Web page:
French police on Thursday shot dead a gunman who had been on the run since killing three people at Strasbourg's popular Christmas market, a source said.
More than 700 French security forces had been hunting for 29-year-old Cherif Chekatt since the bloodshed on Tuesday night. The source said he was shot and killed by police in the Neudorf area of the city.
Police in several European countries had earlier joined the manhunt for Chekatt, a Strasbourg native.
He was believed to have been injured after exchanging fire with soldiers during the attack, but managed to escape and had not been seen since getting out of a taxi in Neudorf.
Authorities published Chekatt's picture late Wednesday in a bid to track the career criminal who has at least 27 convictions in four European countries.
Police described him as dangerous and urged people not to approach him.
A fifth person was detained by police for questioning on Thursday, in addition to the suspect's parents and two brothers who have been in custody since Wednesday.
Interior Minister Christophe Castaner announced that the Strasbourg Christmas market would reopen on Friday.
French President Emmanuel Macron expressed "the solidarity of the whole country" towards the victims as he arrived for a European summit in Brussels.
"It is not only France that has been hit... but a great European city as well," he added, referring to the seat of the European parliament in the eastern French city that lies on the border with Germany.
Plea to 'yellow vests'
As police hunted Chekatt, the French government urged "yellow vest" protesters not to hold another round of demonstrations this weekend, given the strain on the country's security forces.
Government spokesman Benjamin Griveaux called on the anti-government protesters to be "reasonable" and not protest again Saturday, after nearly four weeks of often violent demonstrations which has led the government to offer a range of financial relief to low earners.
"Our security forces have been deployed extensively these past few weeks," Griveaux told CNews television.
"It would be better if everyone could go about their business calmly on Saturday, before the year-end celebrations with their families, instead of demonstrating and putting our security forces to work once again," he added.
The "yellow vest" protesters, known for their fluorescent high-visibility jackets, had called for a fifth round of protests this Saturday.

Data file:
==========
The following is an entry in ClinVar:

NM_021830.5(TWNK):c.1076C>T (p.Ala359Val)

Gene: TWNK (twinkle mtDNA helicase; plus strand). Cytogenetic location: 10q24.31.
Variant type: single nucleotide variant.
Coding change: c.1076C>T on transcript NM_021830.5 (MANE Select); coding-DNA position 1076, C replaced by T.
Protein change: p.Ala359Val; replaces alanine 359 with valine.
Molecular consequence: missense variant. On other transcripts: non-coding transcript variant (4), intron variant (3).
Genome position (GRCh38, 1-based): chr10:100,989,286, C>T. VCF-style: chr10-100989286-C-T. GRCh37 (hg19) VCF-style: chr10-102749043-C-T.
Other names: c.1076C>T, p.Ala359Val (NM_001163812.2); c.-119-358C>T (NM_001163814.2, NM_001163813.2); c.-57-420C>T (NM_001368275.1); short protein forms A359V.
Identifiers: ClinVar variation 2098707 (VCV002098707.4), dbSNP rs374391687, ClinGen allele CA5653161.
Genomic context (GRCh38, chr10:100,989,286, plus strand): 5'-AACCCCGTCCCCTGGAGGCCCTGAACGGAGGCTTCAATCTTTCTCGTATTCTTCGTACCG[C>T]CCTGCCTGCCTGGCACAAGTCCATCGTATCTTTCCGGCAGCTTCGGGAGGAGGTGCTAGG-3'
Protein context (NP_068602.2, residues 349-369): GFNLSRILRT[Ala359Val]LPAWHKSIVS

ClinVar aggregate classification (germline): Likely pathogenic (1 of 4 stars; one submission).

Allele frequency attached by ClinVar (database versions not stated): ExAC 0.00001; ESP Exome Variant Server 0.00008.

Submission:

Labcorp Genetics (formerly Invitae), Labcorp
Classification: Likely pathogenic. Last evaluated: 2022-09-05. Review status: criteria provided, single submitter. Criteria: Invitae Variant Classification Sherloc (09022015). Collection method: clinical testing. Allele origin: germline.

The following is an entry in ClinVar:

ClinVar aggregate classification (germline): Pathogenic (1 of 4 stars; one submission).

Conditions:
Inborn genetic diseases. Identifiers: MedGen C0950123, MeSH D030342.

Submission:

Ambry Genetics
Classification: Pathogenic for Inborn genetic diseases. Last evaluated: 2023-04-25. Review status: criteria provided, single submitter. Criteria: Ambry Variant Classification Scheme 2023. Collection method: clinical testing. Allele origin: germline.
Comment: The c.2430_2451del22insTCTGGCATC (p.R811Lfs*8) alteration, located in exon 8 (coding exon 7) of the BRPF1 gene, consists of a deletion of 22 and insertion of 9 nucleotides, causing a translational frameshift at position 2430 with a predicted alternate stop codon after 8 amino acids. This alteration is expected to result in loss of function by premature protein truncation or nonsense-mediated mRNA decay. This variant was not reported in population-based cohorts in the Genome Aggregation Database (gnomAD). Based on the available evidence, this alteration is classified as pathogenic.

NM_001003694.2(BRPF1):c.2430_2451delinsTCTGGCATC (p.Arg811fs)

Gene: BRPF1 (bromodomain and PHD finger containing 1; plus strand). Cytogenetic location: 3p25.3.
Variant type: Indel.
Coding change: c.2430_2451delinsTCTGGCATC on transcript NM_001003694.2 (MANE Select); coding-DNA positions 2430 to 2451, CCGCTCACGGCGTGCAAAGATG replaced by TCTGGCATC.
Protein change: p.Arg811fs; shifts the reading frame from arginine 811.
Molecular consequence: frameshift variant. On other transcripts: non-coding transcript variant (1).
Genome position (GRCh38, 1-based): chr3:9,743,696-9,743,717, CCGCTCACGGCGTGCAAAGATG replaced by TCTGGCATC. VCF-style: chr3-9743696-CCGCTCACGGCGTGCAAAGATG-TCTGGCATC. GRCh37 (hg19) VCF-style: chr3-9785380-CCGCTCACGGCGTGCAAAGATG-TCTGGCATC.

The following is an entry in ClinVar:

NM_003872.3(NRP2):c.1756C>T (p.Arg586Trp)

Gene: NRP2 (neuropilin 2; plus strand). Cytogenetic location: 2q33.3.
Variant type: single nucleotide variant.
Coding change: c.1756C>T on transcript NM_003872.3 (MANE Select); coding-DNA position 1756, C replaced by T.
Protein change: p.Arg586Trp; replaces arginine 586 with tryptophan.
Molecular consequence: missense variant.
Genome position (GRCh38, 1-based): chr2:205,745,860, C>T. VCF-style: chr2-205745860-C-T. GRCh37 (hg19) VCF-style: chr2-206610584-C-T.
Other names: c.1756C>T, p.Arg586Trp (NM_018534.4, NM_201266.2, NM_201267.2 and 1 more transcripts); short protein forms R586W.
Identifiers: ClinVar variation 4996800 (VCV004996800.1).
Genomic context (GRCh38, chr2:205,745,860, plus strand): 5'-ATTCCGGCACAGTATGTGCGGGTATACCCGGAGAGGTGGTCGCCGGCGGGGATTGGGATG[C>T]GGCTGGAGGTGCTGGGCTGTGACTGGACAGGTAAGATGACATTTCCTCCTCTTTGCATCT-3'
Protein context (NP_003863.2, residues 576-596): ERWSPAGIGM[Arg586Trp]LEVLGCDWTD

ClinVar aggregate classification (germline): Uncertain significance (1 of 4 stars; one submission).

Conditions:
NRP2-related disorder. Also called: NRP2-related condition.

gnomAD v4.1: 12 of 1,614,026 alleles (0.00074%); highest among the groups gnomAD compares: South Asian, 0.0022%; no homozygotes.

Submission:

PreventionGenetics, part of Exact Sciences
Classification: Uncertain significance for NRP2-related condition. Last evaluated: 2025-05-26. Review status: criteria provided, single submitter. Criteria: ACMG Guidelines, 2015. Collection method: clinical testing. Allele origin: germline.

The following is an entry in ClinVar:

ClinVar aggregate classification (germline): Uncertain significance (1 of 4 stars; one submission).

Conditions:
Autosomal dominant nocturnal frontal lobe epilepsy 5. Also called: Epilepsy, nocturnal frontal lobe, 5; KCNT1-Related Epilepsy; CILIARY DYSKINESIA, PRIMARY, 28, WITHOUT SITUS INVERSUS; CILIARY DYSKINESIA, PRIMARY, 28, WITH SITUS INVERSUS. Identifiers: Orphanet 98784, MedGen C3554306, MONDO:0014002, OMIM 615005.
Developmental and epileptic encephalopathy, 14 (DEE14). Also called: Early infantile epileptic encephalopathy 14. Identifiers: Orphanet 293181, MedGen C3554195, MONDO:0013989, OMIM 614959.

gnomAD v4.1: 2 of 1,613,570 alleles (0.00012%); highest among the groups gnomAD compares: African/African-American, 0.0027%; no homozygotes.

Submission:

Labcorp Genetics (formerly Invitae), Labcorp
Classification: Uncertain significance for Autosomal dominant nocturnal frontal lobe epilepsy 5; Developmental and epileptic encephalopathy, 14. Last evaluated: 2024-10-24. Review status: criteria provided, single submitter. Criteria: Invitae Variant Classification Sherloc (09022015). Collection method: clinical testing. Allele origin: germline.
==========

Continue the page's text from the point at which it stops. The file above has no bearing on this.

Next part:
The protests began on November 17 over fuel tax increases, but snowballed into a revolt over living standards as well as Macron's perceived indifference to the problems of ordinary citizens.
Underscoring attempts to ease tensions, Prime Minister Edouard Philippe confirmed a proposed constitutional reform, which was to be debated in January, had been postponed to allow time for more discussions over local grievances.
Some union leaders also put pressure on "yellow vests" not to demonstrate on Saturday so they would not overburden police as they dealt with security after the Strasbourg attack.
But some "yellow vest" demonstrators dismissed calls to suspend protests.
A 23-year-old protester was killed after he was hit by a truck on a roundabout in southern France near Avignon late on Thursday, the sixth person to have died during the weeks of demonstrations.
Strasbourg's location in the heart of western Europe means that Germany, Switzerland, Belgium and Luxembourg can be easily reached by car or train, making the search for Chekatt more complicated.
Swiss police had reinforced border checks, while German authorities also widely published the photo of the suspect, which showed him with dark hair, a short beard and a visible mark on his forehead.
In 2016, a jihadist responsible for an attack on a Christmas market in Berlin was shot and killed only three days later in Milan in northern Italy after travelling through the Netherlands and France.
The Strasbourg suspect, who lived in a rundown apartment block a short drive from the city center, was flagged by French security forces in 2015 as a possible Islamic extremist.
France has been hit by a wave of attacks from gunmen claiming allegiance to Al Qaeda or the Islamic State group since 2015, which have claimed the lives of 246 people before Tuesday's attack, according to an AFP toll.
No group has claimed responsibility for the Strasbourg attack, but social media accounts used by Islamic State sympathizers have celebrated the killings.